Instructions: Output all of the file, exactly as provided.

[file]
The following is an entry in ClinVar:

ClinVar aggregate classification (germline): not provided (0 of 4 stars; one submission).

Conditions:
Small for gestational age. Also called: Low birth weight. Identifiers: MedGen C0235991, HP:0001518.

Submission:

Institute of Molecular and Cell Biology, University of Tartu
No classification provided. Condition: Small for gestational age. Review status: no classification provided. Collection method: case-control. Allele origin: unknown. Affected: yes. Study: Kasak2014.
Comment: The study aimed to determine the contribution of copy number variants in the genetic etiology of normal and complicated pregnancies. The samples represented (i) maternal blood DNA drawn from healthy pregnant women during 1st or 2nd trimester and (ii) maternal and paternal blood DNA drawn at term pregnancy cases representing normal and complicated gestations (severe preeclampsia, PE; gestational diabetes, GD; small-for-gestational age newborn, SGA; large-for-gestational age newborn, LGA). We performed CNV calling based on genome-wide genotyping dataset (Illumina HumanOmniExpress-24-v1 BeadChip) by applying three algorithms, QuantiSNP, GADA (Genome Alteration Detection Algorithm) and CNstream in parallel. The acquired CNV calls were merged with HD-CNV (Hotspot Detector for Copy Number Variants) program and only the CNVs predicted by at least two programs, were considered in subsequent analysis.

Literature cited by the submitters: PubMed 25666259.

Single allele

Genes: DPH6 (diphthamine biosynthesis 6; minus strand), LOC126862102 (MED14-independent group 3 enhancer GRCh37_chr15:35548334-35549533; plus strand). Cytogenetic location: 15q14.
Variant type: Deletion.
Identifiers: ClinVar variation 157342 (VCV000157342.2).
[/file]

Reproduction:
The following is an entry in ClinVar:

ClinVar aggregate classification (germline): not provided (0 of 4 stars; one submission).

Conditions:
Small for gestational age. Also called: Low birth weight. Identifiers: MedGen C0235991, HP:0001518.

Submission:

Institute of Molecular and Cell Biology, University of Tartu
No classification provided. Condition: Small for gestational age. Review status: no classification provided. Collection method: case-control. Allele origin: unknown. Affected: yes. Study: Kasak2014.
Comment: The study aimed to determine the contribution of copy number variants in the genetic etiology of normal and complicated pregnancies. The samples represented (i) maternal blood DNA drawn from healthy pregnant women during 1st or 2nd trimester and (ii) maternal and paternal blood DNA drawn at term pregnancy cases representing normal and complicated gestations (severe preeclampsia, PE; gestational diabetes, GD; small-for-gestational age newborn, SGA; large-for-gestational age newborn, LGA). We performed CNV calling based on genome-wide genotyping dataset (Illumina HumanOmniExpress-24-v1 BeadChip) by applying three algorithms, QuantiSNP, GADA (Genome Alteration Detection Algorithm) and CNstream in parallel. The acquired CNV calls were merged with HD-CNV (Hotspot Detector for Copy Number Variants) program and only the CNVs predicted by at least two programs, were considered in subsequent analysis.

Literature cited by the submitters: PubMed 25666259.

Single allele

Genes: DPH6 (diphthamine biosynthesis 6; minus strand), LOC126862102 (MED14-independent group 3 enhancer GRCh37_chr15:35548334-35549533; plus strand). Cytogenetic location: 15q14.
Variant type: Deletion.
Identifiers: ClinVar variation 157342 (VCV000157342.2).